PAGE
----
Introduction to Elasticsearch

Yunlong Wang
Feb 6 · 4 min read

What is Elasticsearch?

Elasticsearch is a search engine based on the Lucene library. It provides a distributed, multitenant-capable full-text search engine with an HTTP web interface and schema-free JSON documents. — Wikipedia

Cluster

Elasticsearch Cluster consists of one or many machines or nodes which host your data called documents. The default name of a cluster is “elasticsearch”.

Shard

Elasticsearch allows you to divide your dataset into pieces called shards and store them in separate nodes.

Here is a graph that might give you a better idea of the relations between cluster, node and shard:

Kibana

Kibana is a web interface where you can write REST request to interact with Elasticsearch cluster.

Schema/Mapping

When people talk about defining a schema in Elasticsearch, they usually use the word mapping and the explanation is this which I don’t quite get:

The schema in Elasticsearch is a mapping that describes the the fields in the JSON documents along with their data type, as well as how they should be indexed in the Lucene indexes that lie under the hood. Because of this, in Elasticsearch terms, we usually call this schema a “mapping”.

So Elasticsearch mapping is basically same as a database schema which defines the fields of the document with their data type.

Here is an example:

{
"properties": {
"land_size": {
"type": "integer"
},
"num_of_bedroom": {
"type": "integer"
},
"num_of_bathroom": {
"type": "integer"
},
"address": {
"properties": {
"street_num": {
"type": "integer"
},
"street_name": {
"type": "keyword"
},
"suburb": {
"type": "keyword"
}
}
}
}
}

Now let’s create a mapping.

Index

Before we create a mapping, we need to first have an index created:

PUT real-estate
{}

Response from Elasticsearch:

{
"acknowledged": true,
"shards_acknowledged": true
}

Now let’s create a mapping for document type property:

PUT real-estate/_mapping/property
{
"properties": {
"land_size": {
"type": "integer"
},
"num_of_bedroom": {
"type": "integer"
},
"num_of_bathroom": {
"type": "integer"
},
"address": {
"properties": {
"street_num": {
"type": "integer"
},
"street_name": {
"type": "keyword"
},
"suburb": {
"type": "keyword"
}
}
}
}
}

We can list all indices to check if the real-estate index has been created:

GET /_cat/indices?v

Document type and Data type

Before we move on, let’s briefly take a look at document type and date type.

To me, document type is equivalent to table name of relational database. Usually the type name is the name of the entity the document holds. For example, if the index is real-estate, one of the document types can be property. Another one is agent.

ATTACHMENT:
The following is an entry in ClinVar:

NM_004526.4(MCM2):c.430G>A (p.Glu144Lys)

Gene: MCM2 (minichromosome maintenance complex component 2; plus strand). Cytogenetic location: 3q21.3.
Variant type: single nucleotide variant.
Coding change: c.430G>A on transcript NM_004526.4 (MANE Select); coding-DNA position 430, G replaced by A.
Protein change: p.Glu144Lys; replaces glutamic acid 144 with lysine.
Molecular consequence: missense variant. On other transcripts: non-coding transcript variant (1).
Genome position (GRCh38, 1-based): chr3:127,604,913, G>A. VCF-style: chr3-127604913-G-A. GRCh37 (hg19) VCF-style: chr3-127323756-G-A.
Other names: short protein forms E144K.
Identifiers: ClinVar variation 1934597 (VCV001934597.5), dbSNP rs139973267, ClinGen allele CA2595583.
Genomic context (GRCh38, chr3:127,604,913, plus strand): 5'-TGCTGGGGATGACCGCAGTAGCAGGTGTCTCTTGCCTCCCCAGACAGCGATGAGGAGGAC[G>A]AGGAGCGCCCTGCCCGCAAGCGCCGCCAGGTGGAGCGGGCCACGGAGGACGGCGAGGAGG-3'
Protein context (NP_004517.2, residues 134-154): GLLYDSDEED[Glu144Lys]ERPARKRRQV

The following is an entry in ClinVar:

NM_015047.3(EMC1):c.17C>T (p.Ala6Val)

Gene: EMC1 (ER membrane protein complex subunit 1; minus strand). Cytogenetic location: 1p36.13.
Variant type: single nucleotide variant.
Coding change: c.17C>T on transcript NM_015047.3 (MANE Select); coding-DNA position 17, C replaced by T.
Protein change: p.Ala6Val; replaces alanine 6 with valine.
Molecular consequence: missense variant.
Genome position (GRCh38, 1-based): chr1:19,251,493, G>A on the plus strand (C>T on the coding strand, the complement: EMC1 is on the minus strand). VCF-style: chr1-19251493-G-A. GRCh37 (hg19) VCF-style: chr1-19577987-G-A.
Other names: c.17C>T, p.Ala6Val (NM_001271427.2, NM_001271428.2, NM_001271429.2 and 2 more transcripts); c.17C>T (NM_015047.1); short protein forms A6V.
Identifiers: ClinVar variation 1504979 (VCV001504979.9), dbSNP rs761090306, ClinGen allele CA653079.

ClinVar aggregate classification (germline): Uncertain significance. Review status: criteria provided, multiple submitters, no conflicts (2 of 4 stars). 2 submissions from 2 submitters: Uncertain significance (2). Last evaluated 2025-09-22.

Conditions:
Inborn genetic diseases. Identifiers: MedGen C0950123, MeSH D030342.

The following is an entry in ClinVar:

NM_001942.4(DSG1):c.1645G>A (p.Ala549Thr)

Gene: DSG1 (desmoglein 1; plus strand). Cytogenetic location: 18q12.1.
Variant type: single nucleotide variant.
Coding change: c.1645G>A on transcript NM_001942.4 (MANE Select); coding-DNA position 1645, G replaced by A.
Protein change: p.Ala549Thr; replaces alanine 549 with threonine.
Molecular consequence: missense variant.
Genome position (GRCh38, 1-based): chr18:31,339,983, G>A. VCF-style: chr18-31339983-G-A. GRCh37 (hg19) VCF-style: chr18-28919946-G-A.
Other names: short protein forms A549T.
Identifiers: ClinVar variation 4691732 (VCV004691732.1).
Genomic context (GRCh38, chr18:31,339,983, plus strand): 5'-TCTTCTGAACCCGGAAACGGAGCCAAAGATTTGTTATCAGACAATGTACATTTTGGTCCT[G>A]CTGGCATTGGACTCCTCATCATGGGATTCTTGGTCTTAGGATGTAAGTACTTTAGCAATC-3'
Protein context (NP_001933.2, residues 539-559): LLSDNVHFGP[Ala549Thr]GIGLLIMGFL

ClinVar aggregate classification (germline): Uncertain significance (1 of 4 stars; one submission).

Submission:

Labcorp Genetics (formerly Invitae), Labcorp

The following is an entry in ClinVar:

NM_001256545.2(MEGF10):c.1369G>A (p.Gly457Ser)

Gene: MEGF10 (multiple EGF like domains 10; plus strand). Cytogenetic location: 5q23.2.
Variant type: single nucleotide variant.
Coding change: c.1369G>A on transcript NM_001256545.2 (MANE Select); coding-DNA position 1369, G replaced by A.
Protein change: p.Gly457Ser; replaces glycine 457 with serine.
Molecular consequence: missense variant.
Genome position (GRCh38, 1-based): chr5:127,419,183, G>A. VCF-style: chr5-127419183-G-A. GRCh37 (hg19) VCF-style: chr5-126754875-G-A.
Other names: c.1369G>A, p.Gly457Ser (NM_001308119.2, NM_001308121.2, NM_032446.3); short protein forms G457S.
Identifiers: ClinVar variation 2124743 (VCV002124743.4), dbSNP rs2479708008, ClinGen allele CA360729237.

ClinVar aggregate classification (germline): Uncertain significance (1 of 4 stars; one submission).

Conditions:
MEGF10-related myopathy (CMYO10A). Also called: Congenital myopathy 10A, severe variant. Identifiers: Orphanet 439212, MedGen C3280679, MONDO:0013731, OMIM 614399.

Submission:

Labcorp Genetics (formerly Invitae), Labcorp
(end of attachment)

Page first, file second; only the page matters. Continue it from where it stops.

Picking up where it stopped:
Date type is the type of a field of a document. Elasticsearch has types like string, integer, date and etc.

Here is an example which shows that a node can have multiple indices (e.g. real-estate) and an index has multiple document types (e.g. property) with fields defined with data types (e.g. keyword and integer).

Now let’s create a document in the property index:

POST real-estate/property
{
"land_size": 650,
"num_of_bedroom": 3,
"num_of_bathroom": 2,
"address": {
"street_num": 1,
"street_name": "Beats Street",
"suburb": "Yolo"
}
}

Response from ES:

{
"_index": "real-estate",
"_type": "property",
"_id": "AWi9qUAqkCC778f8cqUO",
"_version": 1,
"result": "created",
"_shards": {
"total": 2,
"successful": 2,
"failed": 0
},
"created": true
}

We can search for the document using Elasticsearch query:

GET real-estate/property/_search
{
"query": {
"term": {
"address.suburb": {
"value": "Yolo"
}
}
}
}

Here is the response from ES:

{
"took": 1,
"timed_out": false,
"_shards": {
"total": 5,
"successful": 5,
"failed": 0
},
"hits": {
"total": 1,
"max_score": 0.2876821,
"hits": [
{
"_index": "real-estate",
"_type": "property",
"_id": "AWi9qUAqkCC778f8cqUO",
"_score": 0.2876821,
"_source": {
"land_size": 650,
"num_of_bedroom": 3,
"num_of_bathroom": 2,
"address": {
"street_num": 1,
"street_name": "Beats Street",
"suburb": "Yolo"
}
}
}
]
}
}

Summary

Here you go, a very introductory explanation of Elasticsearch with a basic example. I don’t expect you to like my terrible hand drawings but overall hope you like the content.

Stay tuned, there will be more blog posts coming up that dive deeper into the power of Elasticsearch.

Yunlong Wang

Written by

Software Engineer @ REA Group

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